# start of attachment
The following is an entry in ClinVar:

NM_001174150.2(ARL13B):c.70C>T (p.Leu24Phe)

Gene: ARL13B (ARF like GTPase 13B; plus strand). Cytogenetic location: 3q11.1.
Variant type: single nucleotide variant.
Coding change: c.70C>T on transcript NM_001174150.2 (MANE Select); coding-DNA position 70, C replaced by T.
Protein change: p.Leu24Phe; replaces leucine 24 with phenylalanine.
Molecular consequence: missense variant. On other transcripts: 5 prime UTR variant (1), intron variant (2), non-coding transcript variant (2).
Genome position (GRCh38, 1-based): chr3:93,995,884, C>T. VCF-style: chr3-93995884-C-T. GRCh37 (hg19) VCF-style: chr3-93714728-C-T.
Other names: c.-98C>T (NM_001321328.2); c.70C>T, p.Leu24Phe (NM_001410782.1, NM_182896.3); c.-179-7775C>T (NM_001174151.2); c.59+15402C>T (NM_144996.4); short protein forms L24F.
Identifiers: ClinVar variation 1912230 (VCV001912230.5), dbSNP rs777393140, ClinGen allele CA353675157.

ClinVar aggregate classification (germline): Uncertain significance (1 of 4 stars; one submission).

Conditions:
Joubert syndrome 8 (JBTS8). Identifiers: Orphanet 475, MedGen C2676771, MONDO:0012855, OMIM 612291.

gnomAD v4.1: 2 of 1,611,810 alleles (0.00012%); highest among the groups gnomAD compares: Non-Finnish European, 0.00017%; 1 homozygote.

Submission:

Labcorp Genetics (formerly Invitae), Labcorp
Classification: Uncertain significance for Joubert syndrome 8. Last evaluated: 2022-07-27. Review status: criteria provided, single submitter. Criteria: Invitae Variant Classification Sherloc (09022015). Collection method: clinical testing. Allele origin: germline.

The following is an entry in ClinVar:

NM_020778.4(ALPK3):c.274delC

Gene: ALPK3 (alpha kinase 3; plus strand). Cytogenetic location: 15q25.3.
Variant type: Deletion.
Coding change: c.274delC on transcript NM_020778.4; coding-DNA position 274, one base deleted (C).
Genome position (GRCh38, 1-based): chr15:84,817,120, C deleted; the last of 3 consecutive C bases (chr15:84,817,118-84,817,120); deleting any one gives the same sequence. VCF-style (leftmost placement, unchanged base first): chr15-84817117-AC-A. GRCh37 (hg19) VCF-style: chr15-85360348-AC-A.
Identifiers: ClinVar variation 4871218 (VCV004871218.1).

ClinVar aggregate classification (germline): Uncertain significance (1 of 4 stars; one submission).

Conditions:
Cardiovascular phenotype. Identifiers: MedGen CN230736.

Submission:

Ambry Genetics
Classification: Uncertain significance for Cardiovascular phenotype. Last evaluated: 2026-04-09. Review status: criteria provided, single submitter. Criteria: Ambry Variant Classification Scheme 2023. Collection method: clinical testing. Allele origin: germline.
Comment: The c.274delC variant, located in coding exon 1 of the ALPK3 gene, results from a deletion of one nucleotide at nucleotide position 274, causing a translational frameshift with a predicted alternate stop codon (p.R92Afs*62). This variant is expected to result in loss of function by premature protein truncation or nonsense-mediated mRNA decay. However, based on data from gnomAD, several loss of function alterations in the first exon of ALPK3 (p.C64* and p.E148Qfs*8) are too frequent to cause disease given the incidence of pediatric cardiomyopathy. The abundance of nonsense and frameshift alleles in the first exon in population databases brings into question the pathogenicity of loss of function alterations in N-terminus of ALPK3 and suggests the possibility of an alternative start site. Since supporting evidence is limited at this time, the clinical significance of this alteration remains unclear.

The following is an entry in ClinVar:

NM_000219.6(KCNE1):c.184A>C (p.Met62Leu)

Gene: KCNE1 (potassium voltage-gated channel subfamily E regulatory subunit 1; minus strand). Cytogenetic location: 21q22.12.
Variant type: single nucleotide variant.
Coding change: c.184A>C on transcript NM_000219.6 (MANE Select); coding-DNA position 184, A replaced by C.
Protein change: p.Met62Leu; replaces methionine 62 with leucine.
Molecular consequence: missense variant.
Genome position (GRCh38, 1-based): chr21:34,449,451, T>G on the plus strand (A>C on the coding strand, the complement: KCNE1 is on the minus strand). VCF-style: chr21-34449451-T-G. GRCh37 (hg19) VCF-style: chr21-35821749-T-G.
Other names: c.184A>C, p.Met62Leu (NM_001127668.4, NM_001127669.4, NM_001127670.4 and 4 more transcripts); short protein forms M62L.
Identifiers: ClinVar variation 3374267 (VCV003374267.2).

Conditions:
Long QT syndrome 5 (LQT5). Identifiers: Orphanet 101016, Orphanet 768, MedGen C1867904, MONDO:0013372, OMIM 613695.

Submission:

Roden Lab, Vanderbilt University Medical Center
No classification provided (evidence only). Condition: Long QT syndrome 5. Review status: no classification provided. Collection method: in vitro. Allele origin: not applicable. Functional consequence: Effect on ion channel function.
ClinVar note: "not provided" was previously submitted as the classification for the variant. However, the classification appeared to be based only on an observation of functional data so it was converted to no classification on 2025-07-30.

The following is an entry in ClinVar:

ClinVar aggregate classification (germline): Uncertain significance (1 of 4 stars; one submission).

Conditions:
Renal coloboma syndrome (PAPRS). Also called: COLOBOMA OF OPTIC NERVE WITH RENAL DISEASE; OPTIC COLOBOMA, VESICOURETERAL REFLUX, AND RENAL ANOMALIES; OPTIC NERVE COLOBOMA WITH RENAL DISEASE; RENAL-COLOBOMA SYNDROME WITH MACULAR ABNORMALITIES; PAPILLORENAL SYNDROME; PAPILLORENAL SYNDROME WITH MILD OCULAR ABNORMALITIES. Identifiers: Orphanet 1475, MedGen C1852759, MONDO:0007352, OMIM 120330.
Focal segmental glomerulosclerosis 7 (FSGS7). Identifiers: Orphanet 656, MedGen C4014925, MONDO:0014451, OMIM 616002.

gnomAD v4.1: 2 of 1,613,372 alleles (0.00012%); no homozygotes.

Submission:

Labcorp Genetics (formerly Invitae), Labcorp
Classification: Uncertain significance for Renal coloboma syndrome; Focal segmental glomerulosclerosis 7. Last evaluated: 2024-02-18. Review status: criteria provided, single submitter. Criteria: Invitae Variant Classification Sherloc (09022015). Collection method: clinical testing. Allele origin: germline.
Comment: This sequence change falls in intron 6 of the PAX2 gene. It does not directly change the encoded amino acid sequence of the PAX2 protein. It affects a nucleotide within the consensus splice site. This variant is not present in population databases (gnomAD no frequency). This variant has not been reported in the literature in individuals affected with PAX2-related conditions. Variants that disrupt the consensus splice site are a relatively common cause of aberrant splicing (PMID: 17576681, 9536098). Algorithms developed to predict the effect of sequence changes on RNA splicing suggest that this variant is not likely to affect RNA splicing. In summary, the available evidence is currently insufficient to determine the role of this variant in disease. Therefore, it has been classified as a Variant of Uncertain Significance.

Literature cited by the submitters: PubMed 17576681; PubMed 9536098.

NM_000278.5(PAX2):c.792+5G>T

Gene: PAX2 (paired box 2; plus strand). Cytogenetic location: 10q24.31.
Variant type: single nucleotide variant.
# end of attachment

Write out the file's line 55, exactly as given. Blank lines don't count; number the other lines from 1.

Labcorp Genetics (formerly Invitae), Labcorp